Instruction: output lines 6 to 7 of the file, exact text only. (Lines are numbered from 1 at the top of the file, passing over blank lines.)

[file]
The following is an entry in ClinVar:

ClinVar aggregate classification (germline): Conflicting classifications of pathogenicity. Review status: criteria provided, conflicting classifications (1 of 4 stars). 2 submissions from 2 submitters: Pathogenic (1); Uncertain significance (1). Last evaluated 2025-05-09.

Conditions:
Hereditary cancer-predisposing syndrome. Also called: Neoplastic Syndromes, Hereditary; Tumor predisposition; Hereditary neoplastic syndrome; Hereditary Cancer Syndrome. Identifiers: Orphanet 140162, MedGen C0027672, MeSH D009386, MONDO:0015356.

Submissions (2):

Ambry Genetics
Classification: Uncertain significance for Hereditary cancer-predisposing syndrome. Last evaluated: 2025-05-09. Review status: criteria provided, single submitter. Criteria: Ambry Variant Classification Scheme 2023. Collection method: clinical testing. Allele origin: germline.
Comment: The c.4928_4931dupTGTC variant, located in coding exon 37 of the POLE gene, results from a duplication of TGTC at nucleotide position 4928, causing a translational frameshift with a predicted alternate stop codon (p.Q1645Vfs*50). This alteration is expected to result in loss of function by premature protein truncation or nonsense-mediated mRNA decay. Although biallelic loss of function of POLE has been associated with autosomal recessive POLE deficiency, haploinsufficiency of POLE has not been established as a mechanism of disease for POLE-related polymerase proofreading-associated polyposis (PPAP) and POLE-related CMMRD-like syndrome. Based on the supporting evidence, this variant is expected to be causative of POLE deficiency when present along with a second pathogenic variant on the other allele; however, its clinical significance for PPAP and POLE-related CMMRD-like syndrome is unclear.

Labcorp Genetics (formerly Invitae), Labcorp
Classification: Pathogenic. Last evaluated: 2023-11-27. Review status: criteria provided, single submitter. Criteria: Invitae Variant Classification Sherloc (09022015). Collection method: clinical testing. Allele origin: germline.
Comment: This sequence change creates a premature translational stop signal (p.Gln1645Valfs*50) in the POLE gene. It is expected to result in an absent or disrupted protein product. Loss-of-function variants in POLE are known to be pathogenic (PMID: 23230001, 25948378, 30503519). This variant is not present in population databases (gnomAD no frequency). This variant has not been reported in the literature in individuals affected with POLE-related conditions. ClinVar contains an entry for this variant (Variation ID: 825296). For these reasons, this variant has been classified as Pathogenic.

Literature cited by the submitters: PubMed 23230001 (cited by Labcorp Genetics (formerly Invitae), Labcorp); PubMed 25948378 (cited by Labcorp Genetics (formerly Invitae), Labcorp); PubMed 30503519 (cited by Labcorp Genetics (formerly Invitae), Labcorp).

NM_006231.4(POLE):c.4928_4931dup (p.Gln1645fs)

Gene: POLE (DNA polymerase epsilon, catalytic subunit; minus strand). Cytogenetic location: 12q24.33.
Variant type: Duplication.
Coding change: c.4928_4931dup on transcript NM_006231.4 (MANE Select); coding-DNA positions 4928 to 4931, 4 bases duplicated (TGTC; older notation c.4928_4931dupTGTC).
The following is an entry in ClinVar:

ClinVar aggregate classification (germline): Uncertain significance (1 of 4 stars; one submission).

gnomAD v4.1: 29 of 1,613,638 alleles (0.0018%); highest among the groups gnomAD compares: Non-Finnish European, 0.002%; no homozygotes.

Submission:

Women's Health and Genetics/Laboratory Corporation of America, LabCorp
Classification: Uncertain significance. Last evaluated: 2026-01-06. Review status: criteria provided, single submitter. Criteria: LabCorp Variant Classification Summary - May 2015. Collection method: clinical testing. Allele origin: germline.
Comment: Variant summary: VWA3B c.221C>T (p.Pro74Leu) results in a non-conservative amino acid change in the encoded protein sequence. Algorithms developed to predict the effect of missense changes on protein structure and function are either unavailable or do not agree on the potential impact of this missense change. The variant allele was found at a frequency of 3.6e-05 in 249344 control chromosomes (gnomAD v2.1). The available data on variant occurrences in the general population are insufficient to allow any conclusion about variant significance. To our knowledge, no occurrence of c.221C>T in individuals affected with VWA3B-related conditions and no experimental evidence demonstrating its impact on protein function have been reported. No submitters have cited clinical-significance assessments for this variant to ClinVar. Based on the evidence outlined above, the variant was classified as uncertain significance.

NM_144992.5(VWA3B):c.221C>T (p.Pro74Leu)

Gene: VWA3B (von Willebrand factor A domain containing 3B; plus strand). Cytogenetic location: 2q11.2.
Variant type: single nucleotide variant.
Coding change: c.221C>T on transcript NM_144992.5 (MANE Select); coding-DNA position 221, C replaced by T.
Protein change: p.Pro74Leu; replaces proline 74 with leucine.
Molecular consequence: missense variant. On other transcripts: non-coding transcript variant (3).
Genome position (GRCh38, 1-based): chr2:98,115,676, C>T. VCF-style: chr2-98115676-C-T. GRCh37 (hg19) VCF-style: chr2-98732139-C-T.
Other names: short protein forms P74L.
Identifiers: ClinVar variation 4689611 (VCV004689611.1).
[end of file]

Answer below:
Ambry Genetics
Classification: Uncertain significance for Hereditary cancer-predisposing syndrome. Last evaluated: 2025-05-09. Review status: criteria provided, single submitter. Criteria: Ambry Variant Classification Scheme 2023. Collection method: clinical testing. Allele origin: germline.